Scope and Content of Collection
Title: Russian independent trade union publications collection, 1987-1999
Collection Number: 2009C16
5 manuscript boxes
(2 linear feet)
Hoover Institution Archives
Stanford, California 94305-6010
Abstract: The collection is comprised of serial issues, pamphlets, leaflets, and circulated documents issued by Russian independent
trade unions, relating to the labor movement in the Soviet Union and post-Soviet Russia.
Physical Location: Hoover Institution Archives
The collection is in Russian.
Collection is open for research.
The Hoover Institution Archives only allows access to
copies of audiovisual items. To listen to sound recordings or to view videos or films during your visit, please contact the Archives
at least two working days before your arrival. We will then advise you of the accessibility of the material you wish to see
or hear. Please note that not all audiovisual material is immediately accessible.
For copyright status, please contact the Hoover Institution Archives.
[Identification of item], Russian independent trade union publications collection, [Box number], Hoover Institution Archives.
Acquired by the Hoover Institution Archives in 2009.
Materials may have been added to the collection since this finding aid was prepared. To determine if this has occurred, find
the collection in Stanford University's online catalog at
. Materials have been added to the collection if the number of boxes listed in the online catalog is larger than the number
of boxes listed in this finding aid.
SMOT (Svobodnoe mezhprofessional'noe ob'edinenie trudiashchikhsia) records, Hoover Institution Archives
Rostislav Evdokimov papers, Hoover Institution Archives
Oleg Nikolaevich Moskvin papers, Hoover Institution Archives
In the Soviet Union, labor unions were generally guided by Communist party policy, with the All-Union Central Council of Trade
Unions (VTsSPS) in the forefront. Labor unions incorporated a majority of the labor force, as trade union membership was mandatory.
The unions distributed and administered a wide range of social services to workers.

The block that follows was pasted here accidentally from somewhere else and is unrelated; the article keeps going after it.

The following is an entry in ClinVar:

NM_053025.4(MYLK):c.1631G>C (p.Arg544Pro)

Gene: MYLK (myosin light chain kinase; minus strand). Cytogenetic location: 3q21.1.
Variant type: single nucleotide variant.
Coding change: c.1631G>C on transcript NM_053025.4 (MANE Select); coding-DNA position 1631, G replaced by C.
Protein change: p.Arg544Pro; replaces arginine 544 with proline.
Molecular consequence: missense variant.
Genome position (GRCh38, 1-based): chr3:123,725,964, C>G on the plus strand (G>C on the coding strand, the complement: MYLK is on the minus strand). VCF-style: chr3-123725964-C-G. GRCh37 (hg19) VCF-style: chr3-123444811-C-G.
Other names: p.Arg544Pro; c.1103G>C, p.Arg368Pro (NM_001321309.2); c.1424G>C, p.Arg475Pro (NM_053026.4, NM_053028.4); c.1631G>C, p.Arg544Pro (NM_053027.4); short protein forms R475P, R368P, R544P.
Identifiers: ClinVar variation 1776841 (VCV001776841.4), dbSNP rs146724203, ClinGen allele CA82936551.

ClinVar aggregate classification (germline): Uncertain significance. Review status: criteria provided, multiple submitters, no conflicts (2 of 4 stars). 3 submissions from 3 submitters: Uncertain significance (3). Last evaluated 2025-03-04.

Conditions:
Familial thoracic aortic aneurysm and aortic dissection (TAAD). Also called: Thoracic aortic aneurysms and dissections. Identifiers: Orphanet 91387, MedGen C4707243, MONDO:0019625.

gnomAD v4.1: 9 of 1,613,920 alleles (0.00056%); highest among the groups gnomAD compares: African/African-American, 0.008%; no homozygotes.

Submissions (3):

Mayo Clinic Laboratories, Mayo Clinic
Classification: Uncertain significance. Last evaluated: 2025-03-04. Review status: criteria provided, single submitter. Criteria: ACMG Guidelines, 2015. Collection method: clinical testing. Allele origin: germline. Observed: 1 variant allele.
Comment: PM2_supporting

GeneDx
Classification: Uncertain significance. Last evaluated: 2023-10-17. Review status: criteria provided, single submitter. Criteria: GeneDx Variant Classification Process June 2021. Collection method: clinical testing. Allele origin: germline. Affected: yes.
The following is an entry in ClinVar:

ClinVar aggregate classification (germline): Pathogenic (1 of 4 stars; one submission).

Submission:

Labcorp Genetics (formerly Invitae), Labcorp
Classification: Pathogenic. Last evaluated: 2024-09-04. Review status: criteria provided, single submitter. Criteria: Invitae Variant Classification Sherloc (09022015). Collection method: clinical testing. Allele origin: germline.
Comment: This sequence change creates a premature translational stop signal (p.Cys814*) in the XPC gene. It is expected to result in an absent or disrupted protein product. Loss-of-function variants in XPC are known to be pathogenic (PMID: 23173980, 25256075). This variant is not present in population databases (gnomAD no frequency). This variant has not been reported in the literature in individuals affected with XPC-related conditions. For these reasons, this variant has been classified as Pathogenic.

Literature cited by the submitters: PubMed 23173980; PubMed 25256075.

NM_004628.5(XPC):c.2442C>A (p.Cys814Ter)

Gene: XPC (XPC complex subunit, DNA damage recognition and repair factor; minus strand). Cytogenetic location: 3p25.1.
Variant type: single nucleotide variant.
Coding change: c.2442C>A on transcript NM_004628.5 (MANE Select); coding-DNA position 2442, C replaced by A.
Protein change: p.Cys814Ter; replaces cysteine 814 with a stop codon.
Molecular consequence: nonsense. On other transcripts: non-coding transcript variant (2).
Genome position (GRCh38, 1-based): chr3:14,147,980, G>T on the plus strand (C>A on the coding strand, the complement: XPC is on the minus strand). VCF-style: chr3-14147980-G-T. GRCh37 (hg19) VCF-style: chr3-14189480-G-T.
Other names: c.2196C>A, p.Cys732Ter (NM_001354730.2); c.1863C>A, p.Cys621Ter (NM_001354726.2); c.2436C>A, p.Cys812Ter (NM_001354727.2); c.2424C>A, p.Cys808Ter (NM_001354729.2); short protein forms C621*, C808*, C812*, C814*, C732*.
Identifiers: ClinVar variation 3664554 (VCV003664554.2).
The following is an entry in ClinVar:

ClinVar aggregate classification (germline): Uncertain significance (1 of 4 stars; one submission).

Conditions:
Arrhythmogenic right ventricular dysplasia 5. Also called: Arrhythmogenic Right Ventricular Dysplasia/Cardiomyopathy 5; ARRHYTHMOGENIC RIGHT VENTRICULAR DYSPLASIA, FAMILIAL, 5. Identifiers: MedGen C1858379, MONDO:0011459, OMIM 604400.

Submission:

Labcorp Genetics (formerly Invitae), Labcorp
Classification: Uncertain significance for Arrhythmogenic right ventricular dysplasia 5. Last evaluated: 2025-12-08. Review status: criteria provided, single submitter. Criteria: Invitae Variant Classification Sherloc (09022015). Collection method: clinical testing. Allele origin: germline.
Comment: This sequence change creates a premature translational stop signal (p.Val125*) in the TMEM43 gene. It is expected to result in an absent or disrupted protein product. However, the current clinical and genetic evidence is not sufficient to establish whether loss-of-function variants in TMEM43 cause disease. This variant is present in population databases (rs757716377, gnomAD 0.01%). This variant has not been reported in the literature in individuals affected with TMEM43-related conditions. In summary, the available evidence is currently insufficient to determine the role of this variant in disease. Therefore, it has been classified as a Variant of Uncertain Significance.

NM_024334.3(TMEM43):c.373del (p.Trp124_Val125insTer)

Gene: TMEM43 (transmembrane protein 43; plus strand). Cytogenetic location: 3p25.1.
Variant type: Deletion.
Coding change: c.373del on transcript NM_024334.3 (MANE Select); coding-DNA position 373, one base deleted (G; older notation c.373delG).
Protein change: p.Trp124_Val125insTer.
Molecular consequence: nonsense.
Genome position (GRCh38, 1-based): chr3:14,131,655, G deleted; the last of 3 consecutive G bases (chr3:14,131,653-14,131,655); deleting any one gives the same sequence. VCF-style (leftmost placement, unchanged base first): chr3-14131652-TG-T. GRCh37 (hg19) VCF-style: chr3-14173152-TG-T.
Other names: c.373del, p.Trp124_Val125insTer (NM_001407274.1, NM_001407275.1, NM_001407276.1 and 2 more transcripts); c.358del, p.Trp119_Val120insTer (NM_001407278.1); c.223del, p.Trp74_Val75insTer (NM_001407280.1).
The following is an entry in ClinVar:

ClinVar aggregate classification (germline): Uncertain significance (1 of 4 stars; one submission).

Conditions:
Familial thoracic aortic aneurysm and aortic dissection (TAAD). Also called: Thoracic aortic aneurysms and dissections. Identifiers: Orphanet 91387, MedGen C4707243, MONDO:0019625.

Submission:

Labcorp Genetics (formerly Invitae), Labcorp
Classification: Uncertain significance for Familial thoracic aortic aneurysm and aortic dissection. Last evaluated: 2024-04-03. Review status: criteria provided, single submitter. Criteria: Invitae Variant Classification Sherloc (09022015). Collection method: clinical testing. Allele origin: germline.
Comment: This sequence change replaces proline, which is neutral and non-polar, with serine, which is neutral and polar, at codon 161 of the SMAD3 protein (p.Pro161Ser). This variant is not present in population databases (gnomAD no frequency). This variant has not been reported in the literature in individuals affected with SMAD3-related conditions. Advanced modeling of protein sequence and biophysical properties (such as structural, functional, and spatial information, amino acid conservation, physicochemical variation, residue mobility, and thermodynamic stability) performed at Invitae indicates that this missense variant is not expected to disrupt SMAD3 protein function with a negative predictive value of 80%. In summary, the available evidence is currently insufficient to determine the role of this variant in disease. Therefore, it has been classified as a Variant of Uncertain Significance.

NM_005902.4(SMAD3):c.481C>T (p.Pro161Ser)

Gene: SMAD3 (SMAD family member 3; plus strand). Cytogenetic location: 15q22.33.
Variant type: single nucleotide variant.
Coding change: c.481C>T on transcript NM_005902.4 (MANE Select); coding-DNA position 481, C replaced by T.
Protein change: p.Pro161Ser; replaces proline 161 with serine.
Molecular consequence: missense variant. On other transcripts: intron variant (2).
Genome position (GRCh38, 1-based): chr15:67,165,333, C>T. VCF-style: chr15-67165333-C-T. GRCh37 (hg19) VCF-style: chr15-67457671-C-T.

After the Perestroika in 1990, the Federation of Independent Trade Unions of Russia (FNPR) was established and became the
post-Soviet successor of the
VTsSPS, inheriting its resources as a monopolistic representative of workers' interests. At the same time, liberalization
and economic reforms
caused a tremendous wave of labor protest. Following the strike wave, the
independence of the trade unions from the party was sealed in 1990 by the
amendment of the Soviet constitution and the Soviet trade union law.
The mass protests that marked the end of the 1990s disappeared and since then social peace reigned, supported by economic
growth and high world energy prices. The result was that most alternative unions either faded away or accommodated with management
and shifted into a "traditional" company union. The Independent Miners' Union, which was the heart of the movement,
disappeared. The trade unions of dockers and air traffic controllers,
originally formed as independent professional unions from the traditional
sector unions, struggled to survive. In some regions the regional
administration used the trade unions as an instrument for monitoring local
employers, just as the Communist Party did in the past, and the employer
might approach the regional trade union organization with a request to
establish a trade union branch in order to manage conflicts on the employers' behalf.
Scope and Content of Collection
The collection documents the role of the trade unions in the political life, the structure of Soviet and post-Soviet trade
unions. It contains serial issues, pamphlets, leaflets, and circulated documents issued by Russian independent trade unions.
Documents of "official" or "traditional" trade unions affiliated with the
FNPR; and alternative or free labor unions independent from the FNPR are
included. There are publications and reports of the Independent Trade Union
of Miners (NPG), which marked the beginning of the alternative labor movement in Russia in 1991.
The collection also contains publications of the All-Russian Confederation of Labor (VKT), the Russian Confederation of Labor
(KTR), and the Trade Union Association of Russia (SOTSPROF).
The collection is organized alphabetically by publishing organization.
The following terms have been used to index the description of this collection in the library's online public access catalog.
Labor movement--Soviet Union.
Labor movement--Russia (Federation)